New York: In a first, researchers have shown that doctors can effectively identify bone marrow cancer (myelofibrosis) using Magnetic Resonance Imaging (MRI).
The findings, in an experimental model and published in the journal Blood Cancer, may change the way this disease is diagnosed which is now through invasive bone marrow biopsies.
"Our study provides proof-of-concept that this non-invasive modality can detect pre-fibrotic stages of the disease," said lead researcher Katya Ravid, Professor at Boston University School of Medicine (BUSM) in the US.
"It is intriguing to speculate that future pre-biopsy MRI of the human pathology might guide in some cases decisions on if and where to biopsy," she added.
Bone marrow cancer is a slow evolving condition hallmarked by increased myeloid cells and in the case of primary myelofibrosis, with an excessive number of large bone marrow cells called megakaryocytes.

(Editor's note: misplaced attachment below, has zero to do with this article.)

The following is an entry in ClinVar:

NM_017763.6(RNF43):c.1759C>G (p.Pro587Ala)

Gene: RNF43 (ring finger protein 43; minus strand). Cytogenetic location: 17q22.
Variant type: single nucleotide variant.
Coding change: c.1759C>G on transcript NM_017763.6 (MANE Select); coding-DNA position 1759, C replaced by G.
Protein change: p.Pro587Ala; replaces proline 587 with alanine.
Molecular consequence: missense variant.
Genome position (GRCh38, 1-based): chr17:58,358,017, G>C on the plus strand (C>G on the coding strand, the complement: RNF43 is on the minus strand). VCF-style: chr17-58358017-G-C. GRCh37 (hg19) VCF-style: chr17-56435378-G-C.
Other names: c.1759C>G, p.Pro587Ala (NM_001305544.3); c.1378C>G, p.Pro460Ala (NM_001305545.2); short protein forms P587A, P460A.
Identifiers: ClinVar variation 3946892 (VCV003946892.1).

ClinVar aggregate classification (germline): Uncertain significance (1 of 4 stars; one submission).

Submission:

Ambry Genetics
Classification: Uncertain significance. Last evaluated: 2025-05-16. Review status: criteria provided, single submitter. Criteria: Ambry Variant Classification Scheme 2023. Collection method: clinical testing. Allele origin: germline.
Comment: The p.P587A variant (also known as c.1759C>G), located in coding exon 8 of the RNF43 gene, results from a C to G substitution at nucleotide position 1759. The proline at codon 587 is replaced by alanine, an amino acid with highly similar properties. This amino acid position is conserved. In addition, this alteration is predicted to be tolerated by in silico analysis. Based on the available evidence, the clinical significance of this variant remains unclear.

The pathology also is characterised by a structural abnormality of the bone marrow matrix, which at end-stage manifests in excessive deposition of reticulin fibres and cross-linked collagen in the bone marrow, suppression of normal blood cell development and bone marrow failure.
Currently, the diagnosis is made via an invasive bone marrow biopsy and histopathology to assess cellularity and reticulin deposition in the marrow, the researchers said.
In this study, the researchers designed and tested whether a T2-weighted MRI could detect bone marrow fibrosis in an experimental model.
The researchers said they were able to show that an MRI could detect a pre-fibrotic state of the disease with a clear bright signal, as well as progressive myelofibrosis.
The investigators proposed that the abundance of large bone marrow cells called megakaryocytes contribute to the signal.